• Gut peptide response: Failure of NNS to release peptides that augment satiety may result in increased energy intake; however, some NNS elicit the release of satiety peptides (sucralose) while others (aspartame) do not
  • Palatability: NNS increase palatability which may result in over-consumption. Additionally these foods may be viewed as “healthy” and over-consumption may occur; however, there is inconclusive evidence that palatability influences absolute energy intake.

Theoretical mechanisms by which NNS may enhance energy intake or balance

  • Loss of signal fidelity
  • Activation of reward systems
  • Training the palate to like sweetness
  • None of these theories have been satisfactorily evaluated and no substantial evidence exists to support that NNS increases energy intake in free-living individuals.

 

 

Author Conclusion:
  • The safety of NNS has been established but their influence on appetite, energy intake and body weight has not been fully characterized
  • Recent studies show that when incorporated into energy-containing foods NNS do not cause an increase in hunger
  • Longer-term feeding studies show an incomplete compensation of energy of 5% to 15% when replacing NS with NNS; however, clear evidence of improved weight maintenance in free living individuals is still lacking
  • NNS have been thought to exacerbate the problem of positive energy balance; however, none of the mechanisms by which NNS may do so have been adequately substantiated by available evidence
  • There is no clear evidence that NNS augments appetite via stimulation of cephalic phase responses, altering osmotic balance or enhancing food palatability
  • There is emerging evidence that selected NNS may stimulate the release of satiety hormones
  • Use of NNS likely promotes a preference for higher sweetener levels of foods and beverages, but it is unclear if this leads to increased energy intake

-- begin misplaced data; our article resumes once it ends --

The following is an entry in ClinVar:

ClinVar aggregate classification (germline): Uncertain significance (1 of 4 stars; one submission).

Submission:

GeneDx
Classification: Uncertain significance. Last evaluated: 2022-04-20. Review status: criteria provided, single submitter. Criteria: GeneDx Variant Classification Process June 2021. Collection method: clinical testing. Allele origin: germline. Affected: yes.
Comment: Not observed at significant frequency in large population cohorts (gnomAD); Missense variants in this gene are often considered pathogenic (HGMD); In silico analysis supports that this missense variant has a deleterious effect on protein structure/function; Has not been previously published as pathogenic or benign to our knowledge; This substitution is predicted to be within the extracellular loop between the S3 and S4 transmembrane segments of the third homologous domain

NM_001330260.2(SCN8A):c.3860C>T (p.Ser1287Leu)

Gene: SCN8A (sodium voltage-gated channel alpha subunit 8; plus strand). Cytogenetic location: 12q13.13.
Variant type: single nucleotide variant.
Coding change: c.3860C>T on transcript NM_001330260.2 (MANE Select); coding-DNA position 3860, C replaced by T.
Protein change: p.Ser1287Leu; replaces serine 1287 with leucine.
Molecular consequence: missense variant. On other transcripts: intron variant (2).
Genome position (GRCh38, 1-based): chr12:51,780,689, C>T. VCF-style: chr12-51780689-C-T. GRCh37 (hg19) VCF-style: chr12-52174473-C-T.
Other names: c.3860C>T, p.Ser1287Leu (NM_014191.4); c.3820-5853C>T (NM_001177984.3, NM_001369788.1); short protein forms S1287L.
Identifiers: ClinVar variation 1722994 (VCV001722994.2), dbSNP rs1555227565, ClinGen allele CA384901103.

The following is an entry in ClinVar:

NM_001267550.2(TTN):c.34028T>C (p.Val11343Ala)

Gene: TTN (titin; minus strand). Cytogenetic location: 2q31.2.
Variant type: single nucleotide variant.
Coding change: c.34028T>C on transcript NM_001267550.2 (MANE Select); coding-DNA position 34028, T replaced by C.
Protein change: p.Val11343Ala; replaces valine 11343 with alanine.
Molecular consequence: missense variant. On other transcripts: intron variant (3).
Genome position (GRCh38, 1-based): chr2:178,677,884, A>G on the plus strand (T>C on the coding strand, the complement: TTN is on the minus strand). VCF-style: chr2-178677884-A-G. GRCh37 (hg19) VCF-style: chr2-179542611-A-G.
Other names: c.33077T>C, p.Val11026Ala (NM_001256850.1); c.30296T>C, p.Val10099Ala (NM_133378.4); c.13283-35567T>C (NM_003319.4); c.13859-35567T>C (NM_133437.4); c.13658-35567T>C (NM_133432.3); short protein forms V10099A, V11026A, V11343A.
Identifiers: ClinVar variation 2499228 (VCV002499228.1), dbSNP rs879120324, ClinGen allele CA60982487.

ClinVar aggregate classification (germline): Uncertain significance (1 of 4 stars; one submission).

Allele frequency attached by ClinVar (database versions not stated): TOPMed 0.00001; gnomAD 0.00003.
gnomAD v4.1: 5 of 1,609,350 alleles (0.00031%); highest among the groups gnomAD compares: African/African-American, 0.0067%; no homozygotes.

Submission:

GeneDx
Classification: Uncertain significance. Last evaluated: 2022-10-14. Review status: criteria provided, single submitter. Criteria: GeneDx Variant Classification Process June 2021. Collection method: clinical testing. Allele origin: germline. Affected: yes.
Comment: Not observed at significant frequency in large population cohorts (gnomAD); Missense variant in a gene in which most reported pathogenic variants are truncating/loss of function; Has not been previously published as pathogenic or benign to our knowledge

• When used as substitutes for NS, not additions to the diet, NNS have the potential to aid in weight management, but it is unclear if they are used in this way
  • More studies in free-living populations are warranted to clarify NNS patterns of use.
Funding Source:
Other: None (review)
Reviewer Comments:

This review is comprehensive and interesting to read; however, it is highly ambiguous and makes no conclusive statements regarding the topic. There is no table to summarize reviewed research results.

Quality Criteria Checklist: Review Articles
Relevance Questions
  1. Will the answer if true, have a direct bearing on the health of patients? Yes
  2. Is the outcome or topic something that patients/clients/population groups would care about? Yes
  3. Is the problem addressed in the review one that is relevant to dietetics practice? Yes
  4. Will the information, if true, require a change in practice? Yes
 
Validity Questions
  1. Was the question for the review clearly focused and appropriate? Yes
  2. Was the search strategy used to locate relevant studies comprehensive? Were the databases searched and the search termsused described? No
  3. Were explicit methods used to select studies to include in the review? Were inclusion/exclusion criteria specified andappropriate? Wereselectionmethods unbiased? No
  4. Was there an appraisal of the quality and validity of studies included in the review? Were appraisal methodsspecified,appropriate, andreproducible? Yes
  5. Were specific treatments/interventions/exposures described? Were treatments similar enough to be combined? Yes
  6. Was the outcome of interest clearly indicated? Were other potential harms and benefits considered? Yes
  7. Were processes for data abstraction, synthesis, and analysis described? Were they applied consistently acrossstudies and groups? Was thereappropriate use of qualitative and/or quantitative synthesis? Was variation in findings among studies analyzed? Were heterogeneity issued considered? If data from studies were aggregated for meta-analysis, was the procedure described? No
  8. Are the results clearly presented in narrative and/or quantitative terms? If summary statistics are used, are levels ofsignificance and/or confidence intervals included? No
  9. Are conclusions supported by results with biases and limitations taken into consideration? Are limitations ofthe review identified anddiscussed? No
  10. Was bias due to the review's funding or sponsorship unlikely? Yes